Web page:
We'd fight Cowen's witch-hunt, if only we could find it
We can't have an inquisition when there's not a single suitable candidate for crusader, writes John Drennan
WE hate to be the bearer of evil tidings, but it's time to tell you that our "anointed" betters are not happy. It is bad enough that the people are letting our leaders down by their failure to put a brave face on things and an inability to embrace their "patriotic duties". Ultimately, the great fear -- and the sensitive ones among you may avert your eyes -- is that the petite bourgeoisie and the lower orders are abandoning themselves to licentious witch hunting.
Brian Cowen in particular is quite unhappy about the public's desire for scapegoats -- and he is not alone, for Mary Hanafin, the Minister for Finance and our cherished Health Minister Mary Harney are equally concerned.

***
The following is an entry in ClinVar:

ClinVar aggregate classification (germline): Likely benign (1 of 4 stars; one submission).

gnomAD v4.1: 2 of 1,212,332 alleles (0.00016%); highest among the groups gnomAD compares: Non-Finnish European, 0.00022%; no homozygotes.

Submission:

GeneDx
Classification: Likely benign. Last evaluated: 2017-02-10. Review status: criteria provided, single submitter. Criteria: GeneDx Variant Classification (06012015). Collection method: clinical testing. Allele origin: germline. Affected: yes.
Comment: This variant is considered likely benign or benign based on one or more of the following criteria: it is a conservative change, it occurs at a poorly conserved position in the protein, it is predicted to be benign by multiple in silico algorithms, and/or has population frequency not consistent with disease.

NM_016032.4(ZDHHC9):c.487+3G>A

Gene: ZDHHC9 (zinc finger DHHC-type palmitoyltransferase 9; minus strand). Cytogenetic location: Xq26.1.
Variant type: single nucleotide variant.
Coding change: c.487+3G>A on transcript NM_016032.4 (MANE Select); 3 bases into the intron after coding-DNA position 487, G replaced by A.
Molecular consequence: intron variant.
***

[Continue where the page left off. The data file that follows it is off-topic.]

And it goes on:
Inevitably, the intelligentsia's equivalent of Sam the American Bald Eagle -- otherwise known as the Irish Times columnist Noel Whelan -- has treated us to the usual patronising pomp and circumstance about the dangers of witch hunts. And -- though it has not fully surfaced within the dinner parties of bankers, barristers, "entrepreneurs", builders, levy-dodging judges and the best-paid hospital consultants, college lecturers and civil service mandarins in the world -- all the talk is of how we must combat the dissipated joys of the witch hunt.